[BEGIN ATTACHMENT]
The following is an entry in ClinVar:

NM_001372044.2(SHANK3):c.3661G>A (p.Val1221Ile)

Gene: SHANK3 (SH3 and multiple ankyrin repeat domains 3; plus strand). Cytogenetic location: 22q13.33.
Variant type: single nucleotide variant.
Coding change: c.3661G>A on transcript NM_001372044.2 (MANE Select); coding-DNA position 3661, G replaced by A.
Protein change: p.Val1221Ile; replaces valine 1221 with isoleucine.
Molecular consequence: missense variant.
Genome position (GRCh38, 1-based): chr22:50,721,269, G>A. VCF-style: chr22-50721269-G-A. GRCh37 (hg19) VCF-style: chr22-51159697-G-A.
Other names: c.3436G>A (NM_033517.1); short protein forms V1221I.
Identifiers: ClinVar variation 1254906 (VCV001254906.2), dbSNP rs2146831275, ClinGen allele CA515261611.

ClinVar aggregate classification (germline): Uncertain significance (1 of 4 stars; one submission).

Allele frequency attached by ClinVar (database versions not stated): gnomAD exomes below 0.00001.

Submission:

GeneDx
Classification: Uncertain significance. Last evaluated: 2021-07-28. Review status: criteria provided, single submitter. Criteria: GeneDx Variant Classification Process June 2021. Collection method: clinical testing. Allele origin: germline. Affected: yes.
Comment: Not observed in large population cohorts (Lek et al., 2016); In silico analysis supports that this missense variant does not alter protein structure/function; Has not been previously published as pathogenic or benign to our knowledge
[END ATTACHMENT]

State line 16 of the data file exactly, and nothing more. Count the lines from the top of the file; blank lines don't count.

Comment: Not observed in large population cohorts (Lek et al., 2016); In silico analysis supports that this missense variant does not alter protein structure/function; Has not been previously published as pathogenic or benign to our knowledge